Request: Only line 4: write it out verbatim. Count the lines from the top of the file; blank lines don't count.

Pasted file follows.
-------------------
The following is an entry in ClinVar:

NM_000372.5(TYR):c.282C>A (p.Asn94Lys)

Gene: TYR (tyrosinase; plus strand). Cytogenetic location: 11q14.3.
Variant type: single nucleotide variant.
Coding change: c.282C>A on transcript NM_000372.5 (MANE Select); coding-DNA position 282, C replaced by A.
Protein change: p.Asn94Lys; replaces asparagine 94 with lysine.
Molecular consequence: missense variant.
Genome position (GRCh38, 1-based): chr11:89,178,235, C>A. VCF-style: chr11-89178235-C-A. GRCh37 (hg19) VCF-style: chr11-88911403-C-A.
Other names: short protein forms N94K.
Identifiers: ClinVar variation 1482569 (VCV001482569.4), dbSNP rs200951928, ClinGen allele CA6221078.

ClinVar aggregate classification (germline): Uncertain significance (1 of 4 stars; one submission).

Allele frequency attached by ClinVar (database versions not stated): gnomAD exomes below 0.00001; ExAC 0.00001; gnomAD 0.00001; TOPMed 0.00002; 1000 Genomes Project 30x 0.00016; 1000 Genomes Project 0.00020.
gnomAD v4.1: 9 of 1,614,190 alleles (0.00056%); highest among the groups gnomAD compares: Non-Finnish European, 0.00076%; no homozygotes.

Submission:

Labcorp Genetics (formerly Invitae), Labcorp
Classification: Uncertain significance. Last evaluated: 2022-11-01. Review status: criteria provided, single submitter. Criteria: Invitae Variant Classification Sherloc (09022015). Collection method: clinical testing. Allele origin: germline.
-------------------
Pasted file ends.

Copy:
Variant type: single nucleotide variant.